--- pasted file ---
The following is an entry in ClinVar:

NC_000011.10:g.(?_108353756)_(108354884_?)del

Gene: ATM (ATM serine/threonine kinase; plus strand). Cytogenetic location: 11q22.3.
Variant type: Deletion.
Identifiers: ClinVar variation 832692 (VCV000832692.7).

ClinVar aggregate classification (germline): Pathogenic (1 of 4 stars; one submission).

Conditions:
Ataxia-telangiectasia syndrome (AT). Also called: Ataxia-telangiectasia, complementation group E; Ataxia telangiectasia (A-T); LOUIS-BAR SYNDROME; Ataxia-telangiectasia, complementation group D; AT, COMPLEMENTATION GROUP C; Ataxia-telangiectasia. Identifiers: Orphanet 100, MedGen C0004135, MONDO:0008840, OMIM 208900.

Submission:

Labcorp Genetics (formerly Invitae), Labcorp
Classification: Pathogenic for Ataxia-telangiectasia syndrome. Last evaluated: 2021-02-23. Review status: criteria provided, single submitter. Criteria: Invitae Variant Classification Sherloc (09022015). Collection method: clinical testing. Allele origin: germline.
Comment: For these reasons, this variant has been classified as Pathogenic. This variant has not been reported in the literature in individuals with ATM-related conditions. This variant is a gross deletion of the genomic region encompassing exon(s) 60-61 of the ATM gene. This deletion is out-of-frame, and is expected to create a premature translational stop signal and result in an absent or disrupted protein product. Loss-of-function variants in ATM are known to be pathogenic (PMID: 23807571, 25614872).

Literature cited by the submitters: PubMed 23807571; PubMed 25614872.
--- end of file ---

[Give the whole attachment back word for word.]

The following is an entry in ClinVar:

NC_000011.10:g.(?_108353756)_(108354884_?)del

Gene: ATM (ATM serine/threonine kinase; plus strand). Cytogenetic location: 11q22.3.
Variant type: Deletion.
Identifiers: ClinVar variation 832692 (VCV000832692.7).

ClinVar aggregate classification (germline): Pathogenic (1 of 4 stars; one submission).

Conditions:
Ataxia-telangiectasia syndrome (AT). Also called: Ataxia-telangiectasia, complementation group E; Ataxia telangiectasia (A-T); LOUIS-BAR SYNDROME; Ataxia-telangiectasia, complementation group D; AT, COMPLEMENTATION GROUP C; Ataxia-telangiectasia. Identifiers: Orphanet 100, MedGen C0004135, MONDO:0008840, OMIM 208900.

Submission:

Labcorp Genetics (formerly Invitae), Labcorp
Classification: Pathogenic for Ataxia-telangiectasia syndrome. Last evaluated: 2021-02-23. Review status: criteria provided, single submitter. Criteria: Invitae Variant Classification Sherloc (09022015). Collection method: clinical testing. Allele origin: germline.
Comment: For these reasons, this variant has been classified as Pathogenic. This variant has not been reported in the literature in individuals with ATM-related conditions. This variant is a gross deletion of the genomic region encompassing exon(s) 60-61 of the ATM gene. This deletion is out-of-frame, and is expected to create a premature translational stop signal and result in an absent or disrupted protein product. Loss-of-function variants in ATM are known to be pathogenic (PMID: 23807571, 25614872).

Literature cited by the submitters: PubMed 23807571; PubMed 25614872.